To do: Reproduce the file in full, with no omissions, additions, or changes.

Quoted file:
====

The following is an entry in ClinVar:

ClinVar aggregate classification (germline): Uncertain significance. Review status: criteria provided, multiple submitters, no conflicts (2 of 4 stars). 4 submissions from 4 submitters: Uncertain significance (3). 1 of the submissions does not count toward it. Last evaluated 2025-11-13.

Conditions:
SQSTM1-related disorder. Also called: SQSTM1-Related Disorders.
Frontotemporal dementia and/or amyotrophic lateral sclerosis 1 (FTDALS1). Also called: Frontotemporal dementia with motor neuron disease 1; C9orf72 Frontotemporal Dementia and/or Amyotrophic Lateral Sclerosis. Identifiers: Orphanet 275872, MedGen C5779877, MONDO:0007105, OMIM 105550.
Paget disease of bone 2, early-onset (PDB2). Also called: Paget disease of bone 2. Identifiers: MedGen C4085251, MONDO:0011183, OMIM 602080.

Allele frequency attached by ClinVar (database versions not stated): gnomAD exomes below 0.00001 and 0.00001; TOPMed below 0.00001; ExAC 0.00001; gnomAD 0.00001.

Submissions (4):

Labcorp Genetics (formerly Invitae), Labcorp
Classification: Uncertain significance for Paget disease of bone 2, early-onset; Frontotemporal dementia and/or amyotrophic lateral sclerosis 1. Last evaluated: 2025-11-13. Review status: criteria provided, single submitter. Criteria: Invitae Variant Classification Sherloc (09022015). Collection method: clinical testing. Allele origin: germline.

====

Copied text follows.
The following is an entry in ClinVar:

ClinVar aggregate classification (germline): Uncertain significance. Review status: criteria provided, multiple submitters, no conflicts (2 of 4 stars). 4 submissions from 4 submitters: Uncertain significance (3). 1 of the submissions does not count toward it. Last evaluated 2025-11-13.

Conditions:
SQSTM1-related disorder. Also called: SQSTM1-Related Disorders.
Frontotemporal dementia and/or amyotrophic lateral sclerosis 1 (FTDALS1). Also called: Frontotemporal dementia with motor neuron disease 1; C9orf72 Frontotemporal Dementia and/or Amyotrophic Lateral Sclerosis. Identifiers: Orphanet 275872, MedGen C5779877, MONDO:0007105, OMIM 105550.
Paget disease of bone 2, early-onset (PDB2). Also called: Paget disease of bone 2. Identifiers: MedGen C4085251, MONDO:0011183, OMIM 602080.

Allele frequency attached by ClinVar (database versions not stated): gnomAD exomes below 0.00001 and 0.00001; TOPMed below 0.00001; ExAC 0.00001; gnomAD 0.00001.

Submissions (4):

Labcorp Genetics (formerly Invitae), Labcorp
Classification: Uncertain significance for Paget disease of bone 2, early-onset; Frontotemporal dementia and/or amyotrophic lateral sclerosis 1. Last evaluated: 2025-11-13. Review status: criteria provided, single submitter. Criteria: Invitae Variant Classification Sherloc (09022015). Collection method: clinical testing. Allele origin: germline.